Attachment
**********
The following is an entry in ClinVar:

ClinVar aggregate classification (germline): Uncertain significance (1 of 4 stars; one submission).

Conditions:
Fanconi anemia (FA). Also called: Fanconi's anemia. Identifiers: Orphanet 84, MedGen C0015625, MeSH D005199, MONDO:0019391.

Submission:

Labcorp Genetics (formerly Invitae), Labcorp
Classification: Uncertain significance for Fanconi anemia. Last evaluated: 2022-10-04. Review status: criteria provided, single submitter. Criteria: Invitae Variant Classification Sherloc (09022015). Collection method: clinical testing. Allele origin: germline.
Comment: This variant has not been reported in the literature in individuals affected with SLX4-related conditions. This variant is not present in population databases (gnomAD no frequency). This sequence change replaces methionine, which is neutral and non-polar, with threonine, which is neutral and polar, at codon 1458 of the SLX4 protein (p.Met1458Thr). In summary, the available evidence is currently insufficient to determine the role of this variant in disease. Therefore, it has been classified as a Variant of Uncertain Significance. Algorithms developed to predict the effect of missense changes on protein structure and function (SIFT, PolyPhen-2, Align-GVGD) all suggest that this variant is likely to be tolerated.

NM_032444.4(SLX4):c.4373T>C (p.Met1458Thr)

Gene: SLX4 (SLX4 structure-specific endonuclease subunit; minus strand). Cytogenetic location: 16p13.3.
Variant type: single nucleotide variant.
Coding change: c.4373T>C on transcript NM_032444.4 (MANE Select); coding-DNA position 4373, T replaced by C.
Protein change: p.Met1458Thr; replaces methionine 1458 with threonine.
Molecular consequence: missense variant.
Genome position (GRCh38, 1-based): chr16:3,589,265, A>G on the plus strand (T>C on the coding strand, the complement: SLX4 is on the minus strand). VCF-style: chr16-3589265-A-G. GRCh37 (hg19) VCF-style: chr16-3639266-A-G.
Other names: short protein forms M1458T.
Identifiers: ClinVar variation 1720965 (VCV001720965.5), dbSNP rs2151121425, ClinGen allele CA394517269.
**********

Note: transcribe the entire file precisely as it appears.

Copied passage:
The following is an entry in ClinVar:

ClinVar aggregate classification (germline): Uncertain significance (1 of 4 stars; one submission).

Conditions:
Fanconi anemia (FA). Also called: Fanconi's anemia. Identifiers: Orphanet 84, MedGen C0015625, MeSH D005199, MONDO:0019391.

Submission:

Labcorp Genetics (formerly Invitae), Labcorp
Classification: Uncertain significance for Fanconi anemia. Last evaluated: 2022-10-04. Review status: criteria provided, single submitter. Criteria: Invitae Variant Classification Sherloc (09022015). Collection method: clinical testing. Allele origin: germline.
Comment: This variant has not been reported in the literature in individuals affected with SLX4-related conditions. This variant is not present in population databases (gnomAD no frequency). This sequence change replaces methionine, which is neutral and non-polar, with threonine, which is neutral and polar, at codon 1458 of the SLX4 protein (p.Met1458Thr). In summary, the available evidence is currently insufficient to determine the role of this variant in disease. Therefore, it has been classified as a Variant of Uncertain Significance. Algorithms developed to predict the effect of missense changes on protein structure and function (SIFT, PolyPhen-2, Align-GVGD) all suggest that this variant is likely to be tolerated.

NM_032444.4(SLX4):c.4373T>C (p.Met1458Thr)

Gene: SLX4 (SLX4 structure-specific endonuclease subunit; minus strand). Cytogenetic location: 16p13.3.
Variant type: single nucleotide variant.
Coding change: c.4373T>C on transcript NM_032444.4 (MANE Select); coding-DNA position 4373, T replaced by C.
Protein change: p.Met1458Thr; replaces methionine 1458 with threonine.
Molecular consequence: missense variant.
Genome position (GRCh38, 1-based): chr16:3,589,265, A>G on the plus strand (T>C on the coding strand, the complement: SLX4 is on the minus strand). VCF-style: chr16-3589265-A-G. GRCh37 (hg19) VCF-style: chr16-3639266-A-G.
Other names: short protein forms M1458T.
Identifiers: ClinVar variation 1720965 (VCV001720965.5), dbSNP rs2151121425, ClinGen allele CA394517269.